How to Use the Idea of Cognitive Dissonance to Encourage Employees – Assignment Example

The paper "How to Use the Idea of Cognitive Dissonance to Encourage Employees" is a wonderful example of a management assignment.
Cognitive dissonance can arise whenever there are conflicting ideas with regards to certain tasks at work. Alan did not quite know what to do when he was offered a higher salary while working at a position which was lower than his current job focus. He solicited advice from me and I was unsure what exactly should be the way to move forward. I told him to measure the pros and cons that came with the new job position which was being offered and since money held a very important tangent within his working ideology, I told him to place it at the topmost echelon whilst gauging what held more importance (Scott-Kakures 2009). This was a serious case of cognitive dissonance as I really did not know beforehand how to solve such an anomaly.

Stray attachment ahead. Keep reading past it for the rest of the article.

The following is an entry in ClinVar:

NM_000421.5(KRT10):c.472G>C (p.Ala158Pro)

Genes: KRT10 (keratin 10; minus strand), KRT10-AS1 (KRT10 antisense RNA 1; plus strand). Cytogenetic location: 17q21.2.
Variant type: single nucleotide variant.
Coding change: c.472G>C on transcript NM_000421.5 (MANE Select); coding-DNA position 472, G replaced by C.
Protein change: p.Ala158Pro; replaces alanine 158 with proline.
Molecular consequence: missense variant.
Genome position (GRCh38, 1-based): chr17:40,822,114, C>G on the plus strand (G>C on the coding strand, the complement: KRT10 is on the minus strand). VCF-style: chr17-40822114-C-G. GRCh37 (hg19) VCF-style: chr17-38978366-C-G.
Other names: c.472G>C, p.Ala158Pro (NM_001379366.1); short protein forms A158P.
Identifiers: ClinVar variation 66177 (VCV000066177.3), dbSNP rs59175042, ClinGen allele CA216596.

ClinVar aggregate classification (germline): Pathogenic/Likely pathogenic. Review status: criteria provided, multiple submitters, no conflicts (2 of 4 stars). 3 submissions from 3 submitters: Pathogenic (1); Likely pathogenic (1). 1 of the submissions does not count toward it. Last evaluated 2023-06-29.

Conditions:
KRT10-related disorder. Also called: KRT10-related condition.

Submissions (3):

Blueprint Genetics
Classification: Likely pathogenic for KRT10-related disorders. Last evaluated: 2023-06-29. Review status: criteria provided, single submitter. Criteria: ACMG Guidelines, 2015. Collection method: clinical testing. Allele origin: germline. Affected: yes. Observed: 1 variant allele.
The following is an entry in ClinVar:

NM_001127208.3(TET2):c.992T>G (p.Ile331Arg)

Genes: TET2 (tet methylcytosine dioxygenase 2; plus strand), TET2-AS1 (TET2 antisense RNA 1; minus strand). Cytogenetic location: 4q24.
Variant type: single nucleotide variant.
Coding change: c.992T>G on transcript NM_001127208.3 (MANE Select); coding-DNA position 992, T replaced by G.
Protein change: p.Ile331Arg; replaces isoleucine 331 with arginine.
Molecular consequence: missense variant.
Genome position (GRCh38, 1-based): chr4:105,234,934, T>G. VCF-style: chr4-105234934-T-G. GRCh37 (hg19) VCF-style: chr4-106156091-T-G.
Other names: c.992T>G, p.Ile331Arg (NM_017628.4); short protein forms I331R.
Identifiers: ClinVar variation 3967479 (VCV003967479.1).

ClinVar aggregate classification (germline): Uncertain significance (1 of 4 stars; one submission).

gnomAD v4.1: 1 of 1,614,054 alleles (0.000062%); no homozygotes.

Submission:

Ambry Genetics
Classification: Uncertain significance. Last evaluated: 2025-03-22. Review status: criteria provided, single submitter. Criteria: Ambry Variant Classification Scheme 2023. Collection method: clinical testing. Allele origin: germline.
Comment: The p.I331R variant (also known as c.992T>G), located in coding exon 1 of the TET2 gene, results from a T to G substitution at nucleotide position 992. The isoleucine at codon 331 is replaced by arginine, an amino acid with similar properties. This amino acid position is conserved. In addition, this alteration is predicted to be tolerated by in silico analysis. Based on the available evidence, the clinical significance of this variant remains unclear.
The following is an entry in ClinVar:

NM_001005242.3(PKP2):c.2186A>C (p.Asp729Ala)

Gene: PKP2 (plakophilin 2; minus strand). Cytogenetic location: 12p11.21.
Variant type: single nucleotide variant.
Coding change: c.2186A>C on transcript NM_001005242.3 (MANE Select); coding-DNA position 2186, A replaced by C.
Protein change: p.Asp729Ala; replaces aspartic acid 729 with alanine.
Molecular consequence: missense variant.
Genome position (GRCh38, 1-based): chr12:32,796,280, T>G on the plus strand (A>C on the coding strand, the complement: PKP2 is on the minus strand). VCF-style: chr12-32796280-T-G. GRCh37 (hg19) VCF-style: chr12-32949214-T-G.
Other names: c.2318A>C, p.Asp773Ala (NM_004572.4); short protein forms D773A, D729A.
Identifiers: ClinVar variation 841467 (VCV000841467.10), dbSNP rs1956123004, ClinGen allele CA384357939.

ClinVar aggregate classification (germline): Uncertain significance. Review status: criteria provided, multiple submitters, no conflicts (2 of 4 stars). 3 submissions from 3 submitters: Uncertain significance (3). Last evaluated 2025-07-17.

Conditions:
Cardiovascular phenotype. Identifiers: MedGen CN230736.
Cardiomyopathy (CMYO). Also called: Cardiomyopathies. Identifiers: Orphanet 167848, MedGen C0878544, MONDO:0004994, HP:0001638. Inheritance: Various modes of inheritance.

I believe that cognitive dissonance could be used to best effect by the employees themselves whilst remaining in the workplace domains since they can always weigh in the benefits and the pitfalls of both sides of the equation. This would eventually make them stand at a firm ground and rationalize their decisions in the line of what exactly is correct and what stands against the same vindication that they have reached. Therefore it would be adequately sound to suggest that cognitive dissonance can work to good effect for the sake of the employees if they believe in this phenomenon, which indeed is for their own betterment if seen within the correct settings. Workplace dynamics are usually difficult to ascertain at times, but it is always a good practice to keep away the negativities which could arise from cognitive dissonance on most of the occasions.